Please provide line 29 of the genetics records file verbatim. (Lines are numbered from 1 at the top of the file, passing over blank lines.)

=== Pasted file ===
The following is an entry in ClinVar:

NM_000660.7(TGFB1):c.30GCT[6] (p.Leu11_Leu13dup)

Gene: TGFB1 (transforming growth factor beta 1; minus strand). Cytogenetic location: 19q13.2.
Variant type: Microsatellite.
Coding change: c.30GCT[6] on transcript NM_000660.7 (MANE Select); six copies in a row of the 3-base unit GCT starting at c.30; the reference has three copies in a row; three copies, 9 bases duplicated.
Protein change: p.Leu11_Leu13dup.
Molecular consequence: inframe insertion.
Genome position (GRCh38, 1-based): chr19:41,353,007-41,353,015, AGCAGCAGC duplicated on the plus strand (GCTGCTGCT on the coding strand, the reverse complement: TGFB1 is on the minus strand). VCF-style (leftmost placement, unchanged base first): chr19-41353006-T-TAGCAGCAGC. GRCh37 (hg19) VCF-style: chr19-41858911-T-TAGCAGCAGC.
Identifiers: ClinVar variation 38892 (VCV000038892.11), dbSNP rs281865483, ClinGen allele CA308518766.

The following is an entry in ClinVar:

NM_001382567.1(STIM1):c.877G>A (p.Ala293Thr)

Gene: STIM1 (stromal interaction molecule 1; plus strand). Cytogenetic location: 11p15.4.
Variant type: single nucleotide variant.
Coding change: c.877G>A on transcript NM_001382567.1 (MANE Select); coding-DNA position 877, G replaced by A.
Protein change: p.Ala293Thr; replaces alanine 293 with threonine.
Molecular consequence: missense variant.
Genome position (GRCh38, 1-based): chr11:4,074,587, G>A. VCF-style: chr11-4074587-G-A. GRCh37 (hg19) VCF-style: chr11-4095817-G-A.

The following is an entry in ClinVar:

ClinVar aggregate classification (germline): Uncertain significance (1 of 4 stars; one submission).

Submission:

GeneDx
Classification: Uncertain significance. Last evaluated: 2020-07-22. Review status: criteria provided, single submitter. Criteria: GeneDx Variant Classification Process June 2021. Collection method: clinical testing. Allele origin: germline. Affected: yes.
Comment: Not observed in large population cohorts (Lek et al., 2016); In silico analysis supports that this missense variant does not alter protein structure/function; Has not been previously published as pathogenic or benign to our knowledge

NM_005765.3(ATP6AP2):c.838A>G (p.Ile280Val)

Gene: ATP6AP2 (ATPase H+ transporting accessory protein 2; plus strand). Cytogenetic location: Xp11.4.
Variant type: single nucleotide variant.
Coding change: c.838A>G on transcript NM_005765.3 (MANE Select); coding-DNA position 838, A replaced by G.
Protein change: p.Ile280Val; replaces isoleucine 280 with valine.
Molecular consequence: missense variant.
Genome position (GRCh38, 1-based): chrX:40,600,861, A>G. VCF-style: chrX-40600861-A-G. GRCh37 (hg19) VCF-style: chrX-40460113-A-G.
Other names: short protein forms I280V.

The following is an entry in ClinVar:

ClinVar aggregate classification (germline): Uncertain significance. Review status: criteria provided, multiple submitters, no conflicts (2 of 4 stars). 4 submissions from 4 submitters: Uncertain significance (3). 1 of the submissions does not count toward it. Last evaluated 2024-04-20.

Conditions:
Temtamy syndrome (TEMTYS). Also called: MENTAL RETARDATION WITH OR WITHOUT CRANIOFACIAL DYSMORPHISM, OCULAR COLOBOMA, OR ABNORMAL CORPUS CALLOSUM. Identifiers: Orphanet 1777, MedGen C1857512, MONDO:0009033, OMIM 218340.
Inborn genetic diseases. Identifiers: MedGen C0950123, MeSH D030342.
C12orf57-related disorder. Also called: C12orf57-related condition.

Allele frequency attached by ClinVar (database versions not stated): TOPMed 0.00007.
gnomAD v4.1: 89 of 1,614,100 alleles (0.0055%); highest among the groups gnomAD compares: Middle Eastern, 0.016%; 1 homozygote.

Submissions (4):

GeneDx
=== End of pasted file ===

Molecular consequence: missense variant.